Bangladesh skipper Mushfiqur asks board to decide future

“When the team does really well, all the credit goes to the management and when we are not doing well, all the blame comes to the captain.

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I can take it,” Mushfiqur told reporters after South Africa won the second test by an innings and 254 runs on Sunday.

“Obviously all the blame comes to me being the captain. The board will decide about me, since there’s a lot of time before the next test series.

“It is not about what I want. I can’t decide to stay as captain, neither can I leave it. The board has to take the decision and I am sure they will take a good one for the team. Country comes first, not the individual.”

The 30-year-old wicketkeeper-batsman has captained Bangladesh in 34 tests since 2011.

Bangladesh Cricket Board (BCB) president Nazmul Hassan was another to express surprise at Mushfiqur’s decision to field after winning both tosses, with the skipper saying he had always tried to lead the team from the front.

“Captaincy is always challenging, more so in a team like ours. We are ranked number nine or 10 always, so there’s a lot of pressure playing against top sides,” Mushfiqur added. “The last two tests didn’t go as the last couple of years have gone.

“The blame is coming at me, because I decided to field first in both tests. Maybe I haven’t been leading properly and that’s why the team isn’t doing well.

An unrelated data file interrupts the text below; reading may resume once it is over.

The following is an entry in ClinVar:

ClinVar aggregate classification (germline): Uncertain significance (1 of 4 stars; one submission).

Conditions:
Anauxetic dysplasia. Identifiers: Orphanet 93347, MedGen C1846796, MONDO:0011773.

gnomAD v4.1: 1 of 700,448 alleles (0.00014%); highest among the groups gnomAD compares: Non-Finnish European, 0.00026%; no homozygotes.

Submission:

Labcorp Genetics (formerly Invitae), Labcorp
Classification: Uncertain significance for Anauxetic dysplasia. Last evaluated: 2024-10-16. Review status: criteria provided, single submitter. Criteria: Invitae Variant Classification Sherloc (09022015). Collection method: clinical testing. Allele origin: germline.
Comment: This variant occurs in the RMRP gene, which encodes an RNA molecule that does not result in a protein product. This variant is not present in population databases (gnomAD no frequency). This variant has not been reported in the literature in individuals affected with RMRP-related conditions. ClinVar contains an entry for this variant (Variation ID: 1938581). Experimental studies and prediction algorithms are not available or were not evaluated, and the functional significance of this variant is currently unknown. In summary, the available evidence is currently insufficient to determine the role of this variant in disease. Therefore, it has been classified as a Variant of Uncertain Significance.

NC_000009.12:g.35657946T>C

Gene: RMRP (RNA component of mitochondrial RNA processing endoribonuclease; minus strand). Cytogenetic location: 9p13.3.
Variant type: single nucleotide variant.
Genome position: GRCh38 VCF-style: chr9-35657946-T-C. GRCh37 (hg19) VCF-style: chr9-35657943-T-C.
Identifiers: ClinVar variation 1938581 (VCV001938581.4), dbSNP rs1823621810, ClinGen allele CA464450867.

“This is why I am saying that I should be given opportunity to correct my mistakes.”

Bangladesh are currently ranked ninth but have emerged as a strong force at home, picking up maiden test victories against England and Australia in the last 12 months. Mushfiqur also led the side to a test victory away to Sri Lanka in March.

(Writing by Sudipto Ganguly in Mumbai; Editing by John O’Brien)

Kim Jong-Nam murder trial visits lab to view tainted clothes

The visit to the government lab near Kuala Lumpur came after a chemist last week testified there were traces of nerve agent VX on the women’s clothes.

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Raja Subramaniam’s testimony was the first evidence directly linking the women to the poison used to kill Kim Jong-Nam as he waited at a crowded airport near the capital. 

Indonesian Siti Aisyah and Vietnamese Doan Thi Huong, in their 20s, are accused of smearing VX on Kim’s face in February in a hit that stunned the world.

The women, who were arrested a few days after the killing and face death by hanging if convicted, have pleaded not guilty to murdering the estranged half-brother of Kim Jong-Un as he waited to board a flight to Macau.

The defendants say they were duped into believing they were taking part in a prank for a reality TV show, and their lawyers blame North Korean agents for the assassination.

On Monday the judge, prosecutors and defence lawyers headed to the laboratory along with Raja.

A member of Aisyah’s legal team put on a lab coat, mask and gloves and entered a room to examine clothes, nail clippings and blood samples, said Aisyah’s lawyer Gooi Soon Seng.

“The whole process was to identify the exhibits,” Gooi said.

But he added that a blazer said in court to have been worn by Kim Jong-Nam and to be contaminated with VX was not shown to them.

The trial was supposed to move back to Shah Alam High Court, near the capital, and resume in the afternoon. But it was postponed until Tuesday after Raja, who was due to be questioned by the defence, complained of feeling tired.